That evening we stayed at a Finca, and encountered a group of Colombians who had been waiting out the weather for a few days – dinner was great, and we strung out every item of clothing we had around the kitchen to dry out over the range. The next morning, we breakfasted and set off to the lake, the weather was pretty much the same as the day before, but with a few dry spells, and we reached the lake early afternoon and had an enjoyable dinner before turning in early.
Christmas day, and a breakfast of hot cereal, canela, more canela, and some power bars, before Felipe and I set off at 3am towards the summit. I could see stars, which was a welcome hint of some good weather. We continued up to Heliport camp, which was under several inches of snow, further vindicating our choice of a lower camping spot (at the expensive of a slightly longer summit day) from there we ascended the crag via a short scramble, and continued up to the base of the glacier, from there we put on crampons and roped up for the summit ridge. The crux of which is a small exposed section with a large cornice on one side, and a crevasse on the other.
We topped out to a perfect panorama of the entire range, with good visibility but moderate winds, and enjoyed the view for a few minutes before heading down to camp. After a short nap in the sunlight, we set off towards the hot springs, and arrived late afternoon. Christmas dinner of Pasta A La Guillaume, nice company and a great view down the valley was followed by an early night.
The next day we walked back into town, via a pretty but very steep downhill section before arriving in El Silencio and getting the bus back to Salento.
I arrived in Manizales with the hope of climbing the three nevados in the range, this sadly wasn’t to be the case, as Ruiz has been extremely active of late. This also skippered any chance of traversing the park from north to south, as the North of the park is essentially off limits due to volcanic activity. It was however possible to do a day hike up to the Glacier on Santa Isabella. This was a fun day hike, and with no technical components made for a fun walk. There were 6 of us all told, from Canada, the UK, and 3 Colombians, which made for great company. The weather was mostly overcast with occasional bright spells, which added quite some atmosphere to the hike.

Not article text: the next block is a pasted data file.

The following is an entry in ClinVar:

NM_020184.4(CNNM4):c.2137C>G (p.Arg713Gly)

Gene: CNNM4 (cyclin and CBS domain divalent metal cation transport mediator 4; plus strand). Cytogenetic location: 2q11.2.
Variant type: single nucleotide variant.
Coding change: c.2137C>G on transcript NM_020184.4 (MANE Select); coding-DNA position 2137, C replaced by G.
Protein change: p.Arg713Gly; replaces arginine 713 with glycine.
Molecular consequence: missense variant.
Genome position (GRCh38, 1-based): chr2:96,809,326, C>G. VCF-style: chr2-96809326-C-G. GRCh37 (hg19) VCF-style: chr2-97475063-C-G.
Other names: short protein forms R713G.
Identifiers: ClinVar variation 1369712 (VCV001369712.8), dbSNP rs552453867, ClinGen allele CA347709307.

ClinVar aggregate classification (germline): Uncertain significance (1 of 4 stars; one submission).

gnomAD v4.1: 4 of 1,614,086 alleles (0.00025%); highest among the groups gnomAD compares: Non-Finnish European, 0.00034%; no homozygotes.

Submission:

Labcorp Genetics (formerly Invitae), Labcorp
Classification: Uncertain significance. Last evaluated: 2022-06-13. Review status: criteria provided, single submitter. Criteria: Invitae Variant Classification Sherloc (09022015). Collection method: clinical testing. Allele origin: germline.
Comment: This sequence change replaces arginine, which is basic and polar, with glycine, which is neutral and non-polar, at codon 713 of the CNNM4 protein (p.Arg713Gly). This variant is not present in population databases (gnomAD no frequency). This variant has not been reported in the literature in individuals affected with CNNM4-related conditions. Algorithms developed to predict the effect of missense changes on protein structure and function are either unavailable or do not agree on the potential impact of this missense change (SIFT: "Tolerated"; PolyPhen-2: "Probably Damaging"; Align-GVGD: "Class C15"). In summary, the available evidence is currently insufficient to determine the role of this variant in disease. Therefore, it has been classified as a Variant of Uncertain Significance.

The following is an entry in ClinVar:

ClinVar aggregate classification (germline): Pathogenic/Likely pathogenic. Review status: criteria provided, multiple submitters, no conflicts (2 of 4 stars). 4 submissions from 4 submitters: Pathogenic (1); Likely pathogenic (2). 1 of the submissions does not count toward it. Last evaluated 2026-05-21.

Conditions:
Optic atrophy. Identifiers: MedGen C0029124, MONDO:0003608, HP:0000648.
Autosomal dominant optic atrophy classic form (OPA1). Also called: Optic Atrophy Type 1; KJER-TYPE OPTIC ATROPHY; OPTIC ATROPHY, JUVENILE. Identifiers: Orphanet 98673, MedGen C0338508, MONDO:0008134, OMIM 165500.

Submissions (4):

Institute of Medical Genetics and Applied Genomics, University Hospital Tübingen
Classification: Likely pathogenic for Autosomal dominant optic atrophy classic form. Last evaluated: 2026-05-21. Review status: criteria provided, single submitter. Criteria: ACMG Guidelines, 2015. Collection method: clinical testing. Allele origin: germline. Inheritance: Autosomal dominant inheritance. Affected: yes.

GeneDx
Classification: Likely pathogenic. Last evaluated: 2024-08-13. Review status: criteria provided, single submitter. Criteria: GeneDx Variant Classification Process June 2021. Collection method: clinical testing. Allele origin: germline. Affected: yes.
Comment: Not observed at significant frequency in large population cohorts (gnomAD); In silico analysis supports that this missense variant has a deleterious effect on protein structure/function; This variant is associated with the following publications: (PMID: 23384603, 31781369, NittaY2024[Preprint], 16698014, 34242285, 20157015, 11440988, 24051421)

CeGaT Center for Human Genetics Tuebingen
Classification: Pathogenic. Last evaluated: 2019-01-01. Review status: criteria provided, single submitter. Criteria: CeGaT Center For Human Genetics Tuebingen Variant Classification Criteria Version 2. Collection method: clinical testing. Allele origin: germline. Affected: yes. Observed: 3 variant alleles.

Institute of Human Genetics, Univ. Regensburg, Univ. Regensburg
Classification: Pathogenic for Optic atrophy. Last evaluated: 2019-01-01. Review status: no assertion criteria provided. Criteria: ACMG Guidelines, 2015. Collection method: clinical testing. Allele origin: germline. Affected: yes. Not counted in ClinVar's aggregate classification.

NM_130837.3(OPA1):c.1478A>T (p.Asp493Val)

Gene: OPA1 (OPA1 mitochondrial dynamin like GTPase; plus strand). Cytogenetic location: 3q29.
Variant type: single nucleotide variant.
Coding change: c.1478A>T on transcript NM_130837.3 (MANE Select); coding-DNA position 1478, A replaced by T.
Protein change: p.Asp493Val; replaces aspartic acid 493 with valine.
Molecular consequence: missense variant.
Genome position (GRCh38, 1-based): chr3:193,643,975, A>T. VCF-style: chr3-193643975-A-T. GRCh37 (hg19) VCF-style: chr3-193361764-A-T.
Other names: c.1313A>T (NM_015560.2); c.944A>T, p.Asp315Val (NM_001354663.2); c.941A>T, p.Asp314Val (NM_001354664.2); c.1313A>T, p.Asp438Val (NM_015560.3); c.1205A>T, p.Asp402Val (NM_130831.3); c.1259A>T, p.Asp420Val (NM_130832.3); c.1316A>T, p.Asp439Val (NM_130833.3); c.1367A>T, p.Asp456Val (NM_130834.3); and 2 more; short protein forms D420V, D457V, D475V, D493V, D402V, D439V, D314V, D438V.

I modified the job submit template on OpenLava Web to enable custom job submission forms, it is simple to implement, simply subclass OLWSubmit and include the fields you actually need.
If you want to have custom fields, then you can create them, but you must override _get_args() and return a dictionary of arguments to pass to Submit. You may want to do this generally if you need to build a complex command to pass to Submit from the various fields.
The form will automatically show up in the Submit drop down list, you can defined friendly_name as a class attribute, this will be the text displayed in the drop down. The form’s submit() method is passed any JSON data that was posted, and can be overidden if you need to manipulate it. If you don’t the default for a json request is to pass it directly to the submit function.